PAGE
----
Under a new management, with old guards Mr. E.A. Timol and Mr. E.M Moosa plans were drawn to meet these needs. A spacious common room was completed at a cost of R 31,000 and the study/recreational hall, principal, child care workers, social workers and staff living quarters was completed at +- R 600 000.
A humble beginning at Sherwood had culminated into a modern, spacious and comfortable home for needy children which were otherwise denied to them in the open society. Undoubtedly with these updated facilities, the future looked promising for the proper social and psychological development of children in the institutions care.
During the 1980’s in keeping within social and welfare thinking at the time resulted in us changing the way we accommodated our children at La Mercy. We changed from a dormitory system to a cottage system where groups of about 8 children began to live under the direct care of a childcare worker, thereby creating a more homely atmosphere. This system is still in place today.
The 90’s ushered in major new programmes at Darul Yatama. The first was the drilling of a borehole at La Mercy from which we are still utilising water to this day. The borehole was sponsored by the Jadwat Family. Our 60th Anniversary function was held at La Mercy in 1994. Extensive research was carried out in the late 1980’s and early 1990 are accommodating in the establishments of the Senior Mothers Home – Baitul Hifazat and the Senior Fathers Home – Baitul Firdous under the leadership of the late Mr. Essop Timol.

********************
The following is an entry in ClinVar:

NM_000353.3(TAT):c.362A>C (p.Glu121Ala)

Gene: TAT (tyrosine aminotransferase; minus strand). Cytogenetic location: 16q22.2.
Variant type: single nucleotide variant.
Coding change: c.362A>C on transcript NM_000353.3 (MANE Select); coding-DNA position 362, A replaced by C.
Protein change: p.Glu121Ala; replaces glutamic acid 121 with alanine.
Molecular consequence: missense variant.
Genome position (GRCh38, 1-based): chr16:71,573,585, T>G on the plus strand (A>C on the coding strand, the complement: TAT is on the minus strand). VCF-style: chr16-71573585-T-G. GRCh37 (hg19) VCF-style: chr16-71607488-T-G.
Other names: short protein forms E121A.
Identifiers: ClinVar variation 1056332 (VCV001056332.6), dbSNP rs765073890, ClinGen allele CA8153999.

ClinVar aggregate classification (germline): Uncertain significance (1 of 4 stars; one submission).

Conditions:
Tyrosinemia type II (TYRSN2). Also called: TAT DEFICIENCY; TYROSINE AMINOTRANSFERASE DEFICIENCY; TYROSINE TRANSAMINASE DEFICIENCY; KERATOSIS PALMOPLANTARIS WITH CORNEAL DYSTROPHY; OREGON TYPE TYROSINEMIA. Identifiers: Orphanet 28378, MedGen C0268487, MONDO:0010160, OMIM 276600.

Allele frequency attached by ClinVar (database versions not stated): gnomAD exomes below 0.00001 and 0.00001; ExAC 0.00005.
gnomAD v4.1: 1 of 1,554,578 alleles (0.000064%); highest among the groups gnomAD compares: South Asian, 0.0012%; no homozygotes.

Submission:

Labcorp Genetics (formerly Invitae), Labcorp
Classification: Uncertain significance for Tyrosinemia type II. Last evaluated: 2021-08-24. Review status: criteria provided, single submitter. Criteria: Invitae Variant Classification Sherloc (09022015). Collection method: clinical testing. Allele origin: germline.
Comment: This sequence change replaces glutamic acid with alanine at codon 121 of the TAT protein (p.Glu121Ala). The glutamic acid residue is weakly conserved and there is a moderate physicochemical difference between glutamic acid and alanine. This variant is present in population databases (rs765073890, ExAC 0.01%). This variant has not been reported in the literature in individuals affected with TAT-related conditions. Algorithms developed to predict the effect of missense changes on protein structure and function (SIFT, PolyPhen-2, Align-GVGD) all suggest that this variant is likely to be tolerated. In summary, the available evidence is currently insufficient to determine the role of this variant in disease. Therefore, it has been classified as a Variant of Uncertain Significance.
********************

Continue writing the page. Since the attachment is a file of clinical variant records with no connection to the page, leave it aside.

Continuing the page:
At the turn of the millennium the organisation decided to consolidate its efforts by running with the programmes at hand. In spite of this, two more programmes surfaced in the form of Skills development for the children. These were the chicken farm and the tunnel farm.
The current Trustee’s, Board of Management and the Executives did a sterling job by distributing some of the accumulated Zakaat to deserving Educational Institutions, paying of School Fees and awarding Tertiary Bursaries to students attending Tertiary Institutions during 2009, after proper screening of course. The total amount distributed for educating the Muslim youth during 2009 was +/- R2, 129,000. The sad part of this is that this was done as a once off thing for 2009 and could not be repeated for 2010 due to lack of funding and the support of other Institutions cannot be maintained, unless more funds are forthcoming.
We are now looking to the future with plans to extend and expand both Homes. This, however, will only be possible if we can locate Donors who are willing to assist. We need your support for these endeavours in order to succeed.
The elected members currently serving on the Trust Board,
Management Board have put their shoulders to the wheel and are committed
to the tasks at hand, and can only lead the Organisation into the future
with the support of the Community, and the future leaders coming from
the younger members of the Management Board as well as younger volunteers
who will join the Organisation and rise up the ranks.